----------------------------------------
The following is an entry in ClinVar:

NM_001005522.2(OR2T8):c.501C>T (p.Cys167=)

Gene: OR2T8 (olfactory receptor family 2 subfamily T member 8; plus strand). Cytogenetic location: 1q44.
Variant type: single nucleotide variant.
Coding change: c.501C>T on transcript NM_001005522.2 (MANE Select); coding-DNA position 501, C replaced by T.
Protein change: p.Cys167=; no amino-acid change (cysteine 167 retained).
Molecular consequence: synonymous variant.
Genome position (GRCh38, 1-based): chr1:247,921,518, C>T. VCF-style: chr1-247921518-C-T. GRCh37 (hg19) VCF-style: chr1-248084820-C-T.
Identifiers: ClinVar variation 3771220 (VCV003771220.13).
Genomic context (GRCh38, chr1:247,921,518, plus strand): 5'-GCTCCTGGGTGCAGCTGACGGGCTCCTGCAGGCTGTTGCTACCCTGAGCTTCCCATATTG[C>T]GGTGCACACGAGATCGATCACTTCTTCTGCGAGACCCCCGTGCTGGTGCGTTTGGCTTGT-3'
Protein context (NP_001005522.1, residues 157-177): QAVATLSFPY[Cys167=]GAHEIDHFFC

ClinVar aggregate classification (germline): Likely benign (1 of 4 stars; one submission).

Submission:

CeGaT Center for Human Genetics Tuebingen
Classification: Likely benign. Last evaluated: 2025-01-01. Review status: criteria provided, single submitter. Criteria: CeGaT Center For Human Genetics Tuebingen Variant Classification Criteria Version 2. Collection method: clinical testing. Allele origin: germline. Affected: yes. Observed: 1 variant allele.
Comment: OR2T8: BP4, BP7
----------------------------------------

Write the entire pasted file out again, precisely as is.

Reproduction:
The following is an entry in ClinVar:

NM_001005522.2(OR2T8):c.501C>T (p.Cys167=)

Gene: OR2T8 (olfactory receptor family 2 subfamily T member 8; plus strand). Cytogenetic location: 1q44.
Variant type: single nucleotide variant.
Coding change: c.501C>T on transcript NM_001005522.2 (MANE Select); coding-DNA position 501, C replaced by T.
Protein change: p.Cys167=; no amino-acid change (cysteine 167 retained).
Molecular consequence: synonymous variant.
Genome position (GRCh38, 1-based): chr1:247,921,518, C>T. VCF-style: chr1-247921518-C-T. GRCh37 (hg19) VCF-style: chr1-248084820-C-T.
Identifiers: ClinVar variation 3771220 (VCV003771220.13).
Genomic context (GRCh38, chr1:247,921,518, plus strand): 5'-GCTCCTGGGTGCAGCTGACGGGCTCCTGCAGGCTGTTGCTACCCTGAGCTTCCCATATTG[C>T]GGTGCACACGAGATCGATCACTTCTTCTGCGAGACCCCCGTGCTGGTGCGTTTGGCTTGT-3'
Protein context (NP_001005522.1, residues 157-177): QAVATLSFPY[Cys167=]GAHEIDHFFC

ClinVar aggregate classification (germline): Likely benign (1 of 4 stars; one submission).

Submission:

CeGaT Center for Human Genetics Tuebingen
Classification: Likely benign. Last evaluated: 2025-01-01. Review status: criteria provided, single submitter. Criteria: CeGaT Center For Human Genetics Tuebingen Variant Classification Criteria Version 2. Collection method: clinical testing. Allele origin: germline. Affected: yes. Observed: 1 variant allele.
Comment: OR2T8: BP4, BP7